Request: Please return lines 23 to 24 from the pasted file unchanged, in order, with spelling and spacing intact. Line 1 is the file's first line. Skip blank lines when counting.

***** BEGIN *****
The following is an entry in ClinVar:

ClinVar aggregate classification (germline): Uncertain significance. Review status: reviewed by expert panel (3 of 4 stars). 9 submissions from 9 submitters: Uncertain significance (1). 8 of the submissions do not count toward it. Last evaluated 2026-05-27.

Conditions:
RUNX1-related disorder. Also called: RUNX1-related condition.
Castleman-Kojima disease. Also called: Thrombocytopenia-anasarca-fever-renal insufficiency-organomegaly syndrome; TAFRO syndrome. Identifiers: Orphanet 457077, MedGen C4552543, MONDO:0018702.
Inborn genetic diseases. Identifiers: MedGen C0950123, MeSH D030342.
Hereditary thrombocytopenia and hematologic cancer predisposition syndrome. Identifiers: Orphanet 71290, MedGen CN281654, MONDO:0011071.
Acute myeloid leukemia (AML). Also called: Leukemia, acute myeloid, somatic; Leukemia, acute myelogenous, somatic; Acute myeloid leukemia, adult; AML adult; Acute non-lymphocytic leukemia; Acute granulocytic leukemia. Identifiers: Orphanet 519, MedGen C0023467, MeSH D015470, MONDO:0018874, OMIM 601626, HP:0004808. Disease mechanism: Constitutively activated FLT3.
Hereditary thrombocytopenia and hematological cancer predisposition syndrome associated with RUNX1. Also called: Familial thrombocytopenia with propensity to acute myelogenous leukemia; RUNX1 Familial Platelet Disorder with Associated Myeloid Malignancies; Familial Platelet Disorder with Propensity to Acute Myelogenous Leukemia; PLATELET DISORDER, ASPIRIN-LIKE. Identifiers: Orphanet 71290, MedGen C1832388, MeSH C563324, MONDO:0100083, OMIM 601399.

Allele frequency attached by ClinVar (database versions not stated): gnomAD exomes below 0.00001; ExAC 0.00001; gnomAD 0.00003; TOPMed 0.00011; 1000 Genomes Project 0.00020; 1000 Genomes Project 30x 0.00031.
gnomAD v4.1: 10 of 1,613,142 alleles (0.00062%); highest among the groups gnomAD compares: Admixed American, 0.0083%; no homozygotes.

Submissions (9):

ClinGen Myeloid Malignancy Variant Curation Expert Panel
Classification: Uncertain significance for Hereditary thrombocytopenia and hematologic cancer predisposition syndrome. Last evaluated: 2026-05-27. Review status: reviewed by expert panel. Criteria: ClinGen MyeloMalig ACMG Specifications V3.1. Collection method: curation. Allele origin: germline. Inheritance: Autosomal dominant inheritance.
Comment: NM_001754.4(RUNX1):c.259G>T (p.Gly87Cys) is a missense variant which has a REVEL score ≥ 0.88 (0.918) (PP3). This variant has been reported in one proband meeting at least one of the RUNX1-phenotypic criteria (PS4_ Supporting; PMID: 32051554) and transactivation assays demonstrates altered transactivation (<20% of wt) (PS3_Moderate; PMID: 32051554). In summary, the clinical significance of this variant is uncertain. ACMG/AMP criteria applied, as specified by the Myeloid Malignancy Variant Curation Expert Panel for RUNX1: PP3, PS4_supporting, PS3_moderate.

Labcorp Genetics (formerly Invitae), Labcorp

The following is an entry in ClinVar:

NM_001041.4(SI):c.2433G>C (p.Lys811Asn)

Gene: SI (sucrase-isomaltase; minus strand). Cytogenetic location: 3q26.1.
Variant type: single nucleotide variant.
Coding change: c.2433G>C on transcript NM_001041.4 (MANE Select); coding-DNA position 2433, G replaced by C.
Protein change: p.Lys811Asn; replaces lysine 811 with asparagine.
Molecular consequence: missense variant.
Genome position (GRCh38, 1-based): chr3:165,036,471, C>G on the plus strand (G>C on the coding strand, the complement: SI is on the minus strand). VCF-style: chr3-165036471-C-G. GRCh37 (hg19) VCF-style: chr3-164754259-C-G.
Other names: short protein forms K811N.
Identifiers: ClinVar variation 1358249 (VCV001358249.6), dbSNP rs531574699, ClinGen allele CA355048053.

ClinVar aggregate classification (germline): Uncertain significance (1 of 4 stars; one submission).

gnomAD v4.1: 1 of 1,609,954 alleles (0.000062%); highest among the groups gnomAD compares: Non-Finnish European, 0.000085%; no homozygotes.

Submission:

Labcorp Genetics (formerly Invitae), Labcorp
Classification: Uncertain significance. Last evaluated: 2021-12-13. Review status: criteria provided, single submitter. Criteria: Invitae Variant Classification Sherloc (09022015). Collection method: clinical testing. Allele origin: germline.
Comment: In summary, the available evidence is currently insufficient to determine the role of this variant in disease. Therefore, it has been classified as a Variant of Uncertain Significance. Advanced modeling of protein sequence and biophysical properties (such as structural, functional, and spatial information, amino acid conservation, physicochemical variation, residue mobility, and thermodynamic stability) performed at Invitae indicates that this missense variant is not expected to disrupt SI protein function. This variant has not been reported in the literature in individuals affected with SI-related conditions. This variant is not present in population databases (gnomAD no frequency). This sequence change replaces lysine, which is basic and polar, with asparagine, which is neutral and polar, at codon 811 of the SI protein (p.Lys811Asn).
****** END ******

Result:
Molecular consequence: missense variant.
Genome position (GRCh38, 1-based): chr3:165,036,471, C>G on the plus strand (G>C on the coding strand, the complement: SI is on the minus strand). VCF-style: chr3-165036471-C-G. GRCh37 (hg19) VCF-style: chr3-164754259-C-G.